Such abstraction is part of the context in which Moore must operate. Here’s a larger part, in case you hadn’t heard: The Iraq War was a fraud from the get-go. There were no WMDs. There was no Iraq-al Qaeda connection. Saddam Hussein was a monster but he represented no threat whatsoever to Americans. The tragedy of 9/11 was doubled when a clique of zealots in the Bush administration hijacked the U.S. government and used the terrorist attacks on the United States as a pretext to launch a war that had been planned well before 9/11. In the process they effectively let Osama bin Laden escape, and caused the deaths of thousands upon thousands of innocent people, including American soldiers like Lila’s son.
Facing up to such a reality is obviously incredibly difficult. Americans have an essential trust in the honesty of their leaders, and a warier but still workable confidence in the basic accuracy of the major media. In this case, though, and in a way without any exact parallel in history, they were betrayed by both groups. The war was constructed on a foundation of lies, lies and more lies, perpetrated by the government and relayed unchallenged by all of the major media without one notable exception.
Yet it would be sentimental equivocation to deny that too much of the public played a willing, active part in the fraud. Polls showed that over half of Americans believed that Saddam had played a role in 9/11 even though no one in the Bush administration directly claimed as much. Clearly, there was not only massive deception at work here. There was also, in a way that psycho-historians will be analyzing for years to come, a huge amount of collective self-deception.
It’s weirdly fitting, then, that the title of Moore’s film nods to a famous sci-fi movie of the ’60s. In the future depicted in Francois Truffaut’s adaptation of the Ray Bradbury novel, government rules by mass media and people have largely internalized the lies projected at them; anyone who reads is a renegade and books are illegal (Fahrenheit 451 refers to the temperature at which paper combusts). If we haven’t quite reached that point yet, we’re at least at a juncture where the televisual blitzkrieg–with its official liars, embedded dupes and pandering pundits–is perhaps most effectively combatted by a cinematic sharpshooter with a sure aim.
If Moore, like a rifleman firing at a tin can from across a Wal-Mart parking lot, hits his target most squarely when he focuses on Lila Lipscomb reading her son’s letter, the public may also be able to claim a measure of credit for F9/11‘s ultimate bull’s-eye. Recent polls indicating that a majority of Americans now don’t believe the Iraq War was justified suggest the beginnings of a general awakening to the Great Betrayal. Bushite Republicans thus have good reason to mess their pants and raise a hue and cry as the movie enters America’s malls: Conceivably, Moore only has to change a fairly small percentage of undecided minds in certain key locales to help assure a Democratic victory in November.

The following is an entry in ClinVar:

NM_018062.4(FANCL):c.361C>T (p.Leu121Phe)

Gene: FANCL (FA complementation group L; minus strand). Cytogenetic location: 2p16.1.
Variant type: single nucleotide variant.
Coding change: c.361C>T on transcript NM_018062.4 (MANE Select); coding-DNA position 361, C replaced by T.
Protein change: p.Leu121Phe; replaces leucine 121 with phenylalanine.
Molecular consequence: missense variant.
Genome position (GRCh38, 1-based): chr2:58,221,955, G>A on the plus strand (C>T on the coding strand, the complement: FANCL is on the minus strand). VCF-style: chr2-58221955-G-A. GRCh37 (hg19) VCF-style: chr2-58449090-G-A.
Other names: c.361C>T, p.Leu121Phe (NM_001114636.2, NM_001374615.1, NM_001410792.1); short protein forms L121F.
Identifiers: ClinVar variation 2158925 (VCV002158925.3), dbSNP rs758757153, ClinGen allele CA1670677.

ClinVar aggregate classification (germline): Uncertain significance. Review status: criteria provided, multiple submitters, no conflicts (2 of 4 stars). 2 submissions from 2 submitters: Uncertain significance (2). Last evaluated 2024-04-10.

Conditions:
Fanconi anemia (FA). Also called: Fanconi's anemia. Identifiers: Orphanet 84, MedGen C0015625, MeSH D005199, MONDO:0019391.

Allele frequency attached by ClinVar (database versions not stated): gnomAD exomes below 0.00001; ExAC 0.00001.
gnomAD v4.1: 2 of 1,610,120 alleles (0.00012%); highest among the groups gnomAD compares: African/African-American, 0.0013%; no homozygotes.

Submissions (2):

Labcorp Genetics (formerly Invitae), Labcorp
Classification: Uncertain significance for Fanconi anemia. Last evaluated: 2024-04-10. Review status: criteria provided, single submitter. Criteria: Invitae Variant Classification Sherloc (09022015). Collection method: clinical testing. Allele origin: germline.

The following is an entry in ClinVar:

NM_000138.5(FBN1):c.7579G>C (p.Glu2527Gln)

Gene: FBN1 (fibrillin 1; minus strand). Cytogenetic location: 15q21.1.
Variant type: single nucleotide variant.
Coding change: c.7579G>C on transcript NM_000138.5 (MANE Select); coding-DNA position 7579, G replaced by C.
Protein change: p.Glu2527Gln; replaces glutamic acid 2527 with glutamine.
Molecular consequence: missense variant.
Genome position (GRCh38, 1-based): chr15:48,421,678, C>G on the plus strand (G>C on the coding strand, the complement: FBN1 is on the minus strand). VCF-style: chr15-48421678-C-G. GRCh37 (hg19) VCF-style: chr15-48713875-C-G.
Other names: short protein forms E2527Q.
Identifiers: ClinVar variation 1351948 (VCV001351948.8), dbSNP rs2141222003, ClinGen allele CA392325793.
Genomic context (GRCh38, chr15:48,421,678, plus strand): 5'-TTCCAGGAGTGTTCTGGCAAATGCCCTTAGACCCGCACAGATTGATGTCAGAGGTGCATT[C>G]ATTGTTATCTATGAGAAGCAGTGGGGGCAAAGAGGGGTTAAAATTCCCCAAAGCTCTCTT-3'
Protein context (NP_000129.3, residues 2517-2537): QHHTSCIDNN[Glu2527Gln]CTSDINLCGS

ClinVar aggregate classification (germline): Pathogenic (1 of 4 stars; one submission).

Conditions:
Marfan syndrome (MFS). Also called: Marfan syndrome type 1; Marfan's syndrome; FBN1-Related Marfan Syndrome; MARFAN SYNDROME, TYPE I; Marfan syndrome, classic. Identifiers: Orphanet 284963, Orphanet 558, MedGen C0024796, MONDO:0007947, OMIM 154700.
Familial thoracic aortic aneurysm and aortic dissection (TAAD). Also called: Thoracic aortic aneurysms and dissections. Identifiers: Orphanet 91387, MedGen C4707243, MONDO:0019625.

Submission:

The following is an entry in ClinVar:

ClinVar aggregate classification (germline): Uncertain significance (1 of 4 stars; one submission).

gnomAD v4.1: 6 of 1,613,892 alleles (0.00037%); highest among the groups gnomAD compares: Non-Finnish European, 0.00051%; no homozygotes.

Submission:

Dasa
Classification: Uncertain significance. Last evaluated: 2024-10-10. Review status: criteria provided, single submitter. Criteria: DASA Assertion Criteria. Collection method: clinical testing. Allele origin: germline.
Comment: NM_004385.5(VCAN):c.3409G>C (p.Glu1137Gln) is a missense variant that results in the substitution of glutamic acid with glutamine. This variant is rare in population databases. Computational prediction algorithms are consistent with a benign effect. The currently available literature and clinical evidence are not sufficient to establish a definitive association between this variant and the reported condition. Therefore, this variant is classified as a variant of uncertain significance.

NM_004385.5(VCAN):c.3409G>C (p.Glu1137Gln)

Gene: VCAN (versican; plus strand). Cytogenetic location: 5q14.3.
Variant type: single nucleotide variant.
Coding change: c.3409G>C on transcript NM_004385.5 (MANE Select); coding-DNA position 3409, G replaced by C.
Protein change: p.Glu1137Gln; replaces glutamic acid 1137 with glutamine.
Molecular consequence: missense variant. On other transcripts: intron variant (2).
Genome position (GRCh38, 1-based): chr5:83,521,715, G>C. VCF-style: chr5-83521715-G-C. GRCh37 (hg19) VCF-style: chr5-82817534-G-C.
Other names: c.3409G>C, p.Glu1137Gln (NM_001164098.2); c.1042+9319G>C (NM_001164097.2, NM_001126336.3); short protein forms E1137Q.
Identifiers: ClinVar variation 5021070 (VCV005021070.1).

Given that the objective is regime change, there’s no surprise that Moore’s cine-tract has a blistering ad hominem animus. But when was there ever a more open and deserving target than George W. Bush, this smug fratty-bagger with his ersatz folksiness and patronizing patter, this glazed and powdered Alfred E. Newman of the Texas plutocracy? Moore doesn’t detail that virtually none of the top “chicken hawks” who sent other people’s kids to die in Iraq ever saw combat duty themselves, but you hardly need such facts when Dubya’s demeanor spells it out clearly.
He gives Moore plenty of ammunition. Beyond the ridiculous aircraft-carrier victory speech, the chumming with fat cats and the data that he spent 42 percent of his pre-9/11 time on vacation (he looks far more comfortable in a golf cart than a flight suit), F9/11 zeroes in on Bush’s blank-eyed expression in the seven long minutes during which he gaped at Florida school children after being told America was under attack. Is that gaze pure, stunned stupidity, you wonder, or something more malign? Only history will tell.
While F9/11 crams a lot of information into under two hours, and skillfully integrates argument, data and the anecdotal excursions into everyday America that are Moore’s specialty (it must be said that he’s remarkably restrained in deploying his own comic persona this time), it also reminds you how much must be left out of any feature-length documentary on a big topic. Someday we’ll surely get an American The Sorrow and the Pity providing an epic-length treatment of the past three years’ horrific phantasmagoria. Yet some of F9/11‘s lacks are, I’m afraid, less excused by the film’s length than explained by Moore’s polemical bent.
He lets two targets off far too easily: the Democrats (who mostly voted to back the war and the administration’s assaults on civil liberties) and the major media (whose complicity in these debacles is only glancingly alluded to). More seriously still, he spends a big chunk of the film’s opening section probing connections between the Bush and bin Laden families and the fact that various Saudis and bin Ladens were hurried out of the United States after the 9/11 attacks. All of this really proves nothing except that the super-rich guard each other’s backs (duh). It’s included here, I believe, mainly as a way of bolstering a predictable delusion of paint-by-numbers leftists, namely that the war was really “about oil.”
Two words are blazingly missing from Moore’s analysis: ideology and Israel. It’s impossible, of course, to understand the war on Iraq without examining the plans for it that were drawn up during the 1990s by a small group of mostly Likud-connected U.S. ideologues, now identified as neoconservatives, whose motives included assisting Israel’s territorial ambitions and continued subjugation of the Palestinians. But I must give Moore the benefit of the doubt here. I’m sure he knows the history alluded to, but also knows that he stands to lose out if he alienates too much of his core audience (Democrats, Hollywood and media types, Israel backers, etc.) while reaching toward those crucial undecideds.
You can’t do everything with one movie, after all. Let Moore use F9/11 to defeat Bush. There’ll still be plenty of targets once that job is done.